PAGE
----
Next month it’s THREE MEN IN A BOAT! What could be more essentially English? I’ll be fascinated to hear what they all make of it . . I’ll let you know.
that I got my watch back. A kind old lady had picked it up outside the vet’s, but she only goes to the Post Office once a week so it was a while before she saw the notice I’d put up.
There couldn’t be a much greater contrast between two of the books I read this week: THREE CHINESE POETS: TRANSLATIONS OF POEMS BY WANG WEI, LAI BI AND DU FU by Vikram Seth and WINTER PREY by John Sandford. Seth’s three poets were writing at the time of the Tang Dynasty in the 8th century. Autumn leaves, the breeze in the pines, moonlight and mountains, peach blossom and bamboo, wood smoke and the sound of running water: these are the images that stay with me. The poems are full of a sense of transience. I read this, because I’m learning Mandarin and, being someone who learns best through sight rather than sound, I want to start getting to grips with Chinese literature. How good Seth’s translations are, I can’t yet judge. And it may be a very long time before I can!
WINTER PREY I was actually re-reading. I first read this maybe thirteen years ago and it had stayed in my mind – particularly one striking passage. I hadn’t been able to put the book down and I wanted to go back and see how he had done it. And yes, it was pretty much as compelling as I’d remembered. He sets the scene – deep winter in Minnesota – brilliantly. And the part I remembered, where the main character, Davenport, is protecting a woman doctor who is almost lured to her death, was still gripping. It is a first-rate crime novel, and yet . . . I also remembered why I only read one or two more in the Prey series and why I have stopped reading novels by one or two other writers whom I used to enjoy. There is an the element of sadistic violence that I find repellent. Some writers seem to feel that they must up the ante by increasing the violence from novel to novel. I think it is a mistake on every level. Something like this has happened to Lawrence Block’s Matt Scudder series and I have to confess that because they are otherwise so wonderful, these I haven’t stopped reading. But I prefer the earlier ones in the series and I really wish he’d tone it down a bit.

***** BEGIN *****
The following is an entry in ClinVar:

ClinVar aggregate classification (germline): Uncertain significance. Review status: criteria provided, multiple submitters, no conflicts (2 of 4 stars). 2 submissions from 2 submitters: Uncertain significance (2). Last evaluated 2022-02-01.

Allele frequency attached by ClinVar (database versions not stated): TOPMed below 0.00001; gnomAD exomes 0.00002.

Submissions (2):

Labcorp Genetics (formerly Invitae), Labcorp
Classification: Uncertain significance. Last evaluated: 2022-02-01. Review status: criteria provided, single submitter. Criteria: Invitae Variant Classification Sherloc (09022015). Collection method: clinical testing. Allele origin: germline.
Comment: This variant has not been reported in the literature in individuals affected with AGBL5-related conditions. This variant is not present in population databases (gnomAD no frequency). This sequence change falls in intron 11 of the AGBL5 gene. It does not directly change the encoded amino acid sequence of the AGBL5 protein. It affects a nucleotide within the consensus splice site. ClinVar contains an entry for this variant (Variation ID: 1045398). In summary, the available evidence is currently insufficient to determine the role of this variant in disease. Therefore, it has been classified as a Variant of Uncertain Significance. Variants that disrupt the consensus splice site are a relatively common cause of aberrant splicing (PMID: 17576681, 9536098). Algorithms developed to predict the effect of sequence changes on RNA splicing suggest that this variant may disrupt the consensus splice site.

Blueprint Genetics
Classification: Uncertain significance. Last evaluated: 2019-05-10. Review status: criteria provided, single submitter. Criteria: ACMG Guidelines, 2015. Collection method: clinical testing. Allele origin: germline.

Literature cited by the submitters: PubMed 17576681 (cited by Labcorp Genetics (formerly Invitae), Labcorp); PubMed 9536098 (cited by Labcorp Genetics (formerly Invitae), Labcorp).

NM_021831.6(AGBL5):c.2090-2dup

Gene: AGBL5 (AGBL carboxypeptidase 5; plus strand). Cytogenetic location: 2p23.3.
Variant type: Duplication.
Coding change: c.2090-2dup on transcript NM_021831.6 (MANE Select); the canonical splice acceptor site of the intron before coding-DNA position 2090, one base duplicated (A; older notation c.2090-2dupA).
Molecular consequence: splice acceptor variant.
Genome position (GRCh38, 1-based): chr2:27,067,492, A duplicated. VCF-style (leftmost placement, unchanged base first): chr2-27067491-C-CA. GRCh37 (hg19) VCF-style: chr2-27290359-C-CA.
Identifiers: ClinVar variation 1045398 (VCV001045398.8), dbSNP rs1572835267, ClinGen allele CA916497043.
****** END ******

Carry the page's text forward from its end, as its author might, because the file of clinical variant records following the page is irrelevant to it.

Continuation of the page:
I loved David Attenborough’s LIFE ON AIR: MEMOIRS OF A BROADCASTER and didn’t want to get to the end. It is so very English in its particular kind of charm and reticence and modesty, full of self-deprecating humour. I especially enjoyed the story about two doughty explorers of the 1930s, Bill Tillman and Eric Shipton, who shared a small tent in the Himalayas living off the local food, roasted barley. After a month or so. Shipton is supposed to have said, rather shyly, ‘Now that we know each other pretty well, so you think we might stop calling one another by our surnames.’ To which Tilman replied, ‘Are you suggesting that I should call you Eric? I’m afraid I couldn’t do that. I should feel such a bloody fool.’ Those were the days. Now it is first names at the drop of a hat. A recent exception to this is in my Mandarin class: the Chinese respect for seniority is such is that my Chinese teacher often addresses me as ‘Dr Poulson’.
I also liked the story of the filming of the bat colony in Borneo in a cave with the pile of bat droppings one hundred and fifty feet high, covered in a shimmering carpet of cockcroaches. David Attenborough climbed it to be filmed at the top and, almost overcome by ammonia fumes, explained to camera that some people are afraid of a bat flying into their hair ‘of course there is no danger of that ‘- and he went on to explain about their amazing navigation system. That was as much as he could manage before he choked. The camera was shut down and the next instant a huge bat crashed into his face.
One of the bravest things he did was not in the field at all, in my view. It was giving up a highly paid administrative job as Director of Programmes for the BBC to go back to making wildlife programmes as a freelance.
Regular visitors to this blog (hello, there) will have realised that I’ve settled into a routine of blogging every Monday. Next week is Easter Monday, so it’ll be Tuesday. And in case you’re wondering after last week’s blog, I haven’t found my watch. In fact last week was a series of small mishaps. I had to see the funny side on Wednesday. After a day of nearly going bonkers, trying to sort out problems with my e-mail server, it got to six o’clock and I poured myself a stiffish gin and tonic. I managed to drink about half when my husband tipped the rest down the sink, thinking it was water . . .